B2B Chat - Beneficial or Problematic?

I'm sure that most of you use some sort of Instant Messaging or Chat application.  Personally, I have three.....AOL, Yahoo! and our internal Oracle one.  I use AOL & Yahoo! for friends (luckily, most of my friends use two or more, so I don't have to create and MSN account), and I use the Oracle app for co-workers. 

When I have a question for a co-worker, I usually just ping them via chat: 1-because I can multi-task and 2-for quick questions, it usually takes less time to get an answer than with email or phone (conversation often leads to digression). 

However, for customer and partner interactions, I (and most of us in our group) still use email  and conference calls.  I believe conversations with customers are more formal and usually requires more than one person at a time - while chat seems (true?) to be much more informal and is typically one-on-one.

Several consumer software sites offer chat support from their website as an option to call desk, and my question is does this apply to financial operations as well?  Would you want your collector to be able to IM a customer's payables clerk to answer a quick question regarding a past due invoice?  Would you allow your payables clerk to accept IM inquiries regarding payments and invoices from your suppliers?

I'm of two minds.  On one hand, it could be really quick to get an answer to your question, but on the other, it may become too disruptive for your staff to handle chats with all of your trading partners.  What are your thoughts?  Is B2B chat the future of financial operations, or will it distract from the goals of your finance department?

Comments:

Thanks Joe for posing this question. It's very relevant to a project that's currently on my plate. I'm eagerly anticipating hearing our readers opinions.

Posted by Elise Mattei on April 17, 2008 at 08:04 AM PDT #

Apologies Joe - an opinion from the inside. Its a very tough balancing act - your collector would get an answer extremely quickly relative to an email response. You're providing a better service to your customers or at least a faster service and they get that warm and fuzzy feeling. But if that clerk has 50 collectors asking questions - an exageration I know but they would very quickly become swamped with requests. How do they get their regular work done? If the clerk's manager is not willing to accept that AIMing answers is a valid and measurable use of their time then there's trouble afoot. I think it needs to be a department or company policy of what the support tools need to be for such a case. Personally, I love to talk on the phone but thats cos Im sad and lonely :0) but IM allows you to multitask with multiple folks and their enquiries - if those conversations can be captured, even better or is it? Tim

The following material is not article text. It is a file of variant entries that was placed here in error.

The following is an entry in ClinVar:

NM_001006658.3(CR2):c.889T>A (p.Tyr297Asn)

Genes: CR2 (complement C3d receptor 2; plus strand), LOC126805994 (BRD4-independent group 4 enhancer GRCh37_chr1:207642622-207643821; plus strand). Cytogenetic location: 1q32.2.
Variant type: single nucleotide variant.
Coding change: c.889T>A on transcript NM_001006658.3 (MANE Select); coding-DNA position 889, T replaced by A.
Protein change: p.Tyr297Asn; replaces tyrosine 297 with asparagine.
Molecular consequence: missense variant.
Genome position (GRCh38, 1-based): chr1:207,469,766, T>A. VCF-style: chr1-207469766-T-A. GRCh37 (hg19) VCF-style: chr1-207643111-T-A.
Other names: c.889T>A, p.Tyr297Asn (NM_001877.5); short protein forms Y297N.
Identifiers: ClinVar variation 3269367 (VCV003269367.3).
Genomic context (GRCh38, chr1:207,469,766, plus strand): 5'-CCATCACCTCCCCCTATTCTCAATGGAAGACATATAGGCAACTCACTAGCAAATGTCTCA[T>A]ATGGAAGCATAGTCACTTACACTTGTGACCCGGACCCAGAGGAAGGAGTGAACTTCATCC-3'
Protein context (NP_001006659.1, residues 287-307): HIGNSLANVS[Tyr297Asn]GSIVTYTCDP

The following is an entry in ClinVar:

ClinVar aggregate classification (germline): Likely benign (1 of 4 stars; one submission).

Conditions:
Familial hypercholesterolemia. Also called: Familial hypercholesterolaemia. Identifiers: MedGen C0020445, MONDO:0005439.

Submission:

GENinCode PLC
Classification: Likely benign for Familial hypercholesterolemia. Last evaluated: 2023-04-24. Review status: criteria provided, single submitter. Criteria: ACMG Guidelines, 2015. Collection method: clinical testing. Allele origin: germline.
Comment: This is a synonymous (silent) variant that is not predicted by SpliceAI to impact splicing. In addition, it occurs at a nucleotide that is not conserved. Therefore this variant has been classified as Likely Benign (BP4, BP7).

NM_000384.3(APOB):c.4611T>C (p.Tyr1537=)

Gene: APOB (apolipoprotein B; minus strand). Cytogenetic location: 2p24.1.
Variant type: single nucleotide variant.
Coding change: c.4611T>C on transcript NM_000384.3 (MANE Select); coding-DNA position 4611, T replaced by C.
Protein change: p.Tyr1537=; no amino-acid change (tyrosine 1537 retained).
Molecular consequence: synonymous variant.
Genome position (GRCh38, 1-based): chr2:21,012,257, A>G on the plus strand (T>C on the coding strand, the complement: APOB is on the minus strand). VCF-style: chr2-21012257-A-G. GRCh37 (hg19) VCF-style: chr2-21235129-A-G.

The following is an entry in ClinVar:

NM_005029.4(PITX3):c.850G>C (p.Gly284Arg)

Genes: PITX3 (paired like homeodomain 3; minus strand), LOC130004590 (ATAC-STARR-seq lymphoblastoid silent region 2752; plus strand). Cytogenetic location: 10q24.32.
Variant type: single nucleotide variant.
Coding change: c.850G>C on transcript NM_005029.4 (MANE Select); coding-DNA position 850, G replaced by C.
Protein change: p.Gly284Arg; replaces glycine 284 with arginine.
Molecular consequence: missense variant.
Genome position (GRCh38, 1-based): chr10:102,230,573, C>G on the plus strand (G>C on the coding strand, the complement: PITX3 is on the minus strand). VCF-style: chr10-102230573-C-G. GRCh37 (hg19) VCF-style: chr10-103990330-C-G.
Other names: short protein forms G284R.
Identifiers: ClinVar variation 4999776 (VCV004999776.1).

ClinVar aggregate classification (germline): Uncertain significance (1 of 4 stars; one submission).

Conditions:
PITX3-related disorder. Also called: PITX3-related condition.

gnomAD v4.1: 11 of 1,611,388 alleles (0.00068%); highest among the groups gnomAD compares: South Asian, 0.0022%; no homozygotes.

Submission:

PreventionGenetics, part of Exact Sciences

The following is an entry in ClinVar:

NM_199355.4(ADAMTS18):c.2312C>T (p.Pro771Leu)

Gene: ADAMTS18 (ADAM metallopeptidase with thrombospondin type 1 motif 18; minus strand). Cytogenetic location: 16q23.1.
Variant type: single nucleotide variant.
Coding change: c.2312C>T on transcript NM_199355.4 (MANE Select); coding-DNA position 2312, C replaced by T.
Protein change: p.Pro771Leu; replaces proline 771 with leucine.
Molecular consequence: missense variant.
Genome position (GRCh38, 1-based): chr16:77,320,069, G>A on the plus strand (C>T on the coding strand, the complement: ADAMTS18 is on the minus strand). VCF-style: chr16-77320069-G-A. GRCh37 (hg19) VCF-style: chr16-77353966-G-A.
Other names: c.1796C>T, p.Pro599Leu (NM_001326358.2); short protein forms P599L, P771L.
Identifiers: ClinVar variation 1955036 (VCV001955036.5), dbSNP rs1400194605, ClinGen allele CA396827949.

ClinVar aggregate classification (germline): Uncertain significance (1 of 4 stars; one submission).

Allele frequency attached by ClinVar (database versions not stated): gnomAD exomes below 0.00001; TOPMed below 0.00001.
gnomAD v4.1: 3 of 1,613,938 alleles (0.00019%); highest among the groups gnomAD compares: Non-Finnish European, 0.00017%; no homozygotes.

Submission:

Posted by Tim on April 17, 2008 at 09:54 AM PDT #

Personally I hate those chat windows on companies websites, you can even have a IM chat with a nurse from my health insurance website. For informal chats, with people I work with or friends IM is fine, but for some reason I can't explain I don't like them for more formal interactions where I am the customer. I would not contact a customer via IM either I don't think - maybe I'm old fashioned!

Posted by David Haimes on April 18, 2008 at 07:14 PM PDT #

I have quickly jotted down the thought came in to the mind as below: Pros: 1. One can get swamped by either phone calls or emails also which have got the same distraction factor. We accept them as formal communication medium. 2. IM facility can have selective access. Like it can only be given to the top 10 customers, platinum customers etc in b2b cases. 3. No harm in providing one more communications mechanism which is very popular, very fast and effective. 4. Today this might be already in place with yahoo, aim, google etc. And yes we already have Salesforce for Google Apps which integrates google talk with salesforce. 5. Saves communications cost. 6. A company where you have all our major business with few customers with whom you need to deal day in day out, IM is very useful. 7. Can act as a support communication medium. 8. Maybe timeslots can be fixed for formal IM. Cons: 1. It may become too disruptive and may affect productivity, concentration etc of the workers. Management will not like this medium. 2. Will not be treated as formal way of communication in business like one can not ask balance confirmation on IM. 3. Only useful for things which can be answered quickly. 4. Critical information flow over the IM is not recommended. My opinion is we can provide this as one more medium of communication. Let the business users decide whether they want to utilize the same. As if utilized with prudence this may rotate the business wheels little faster.

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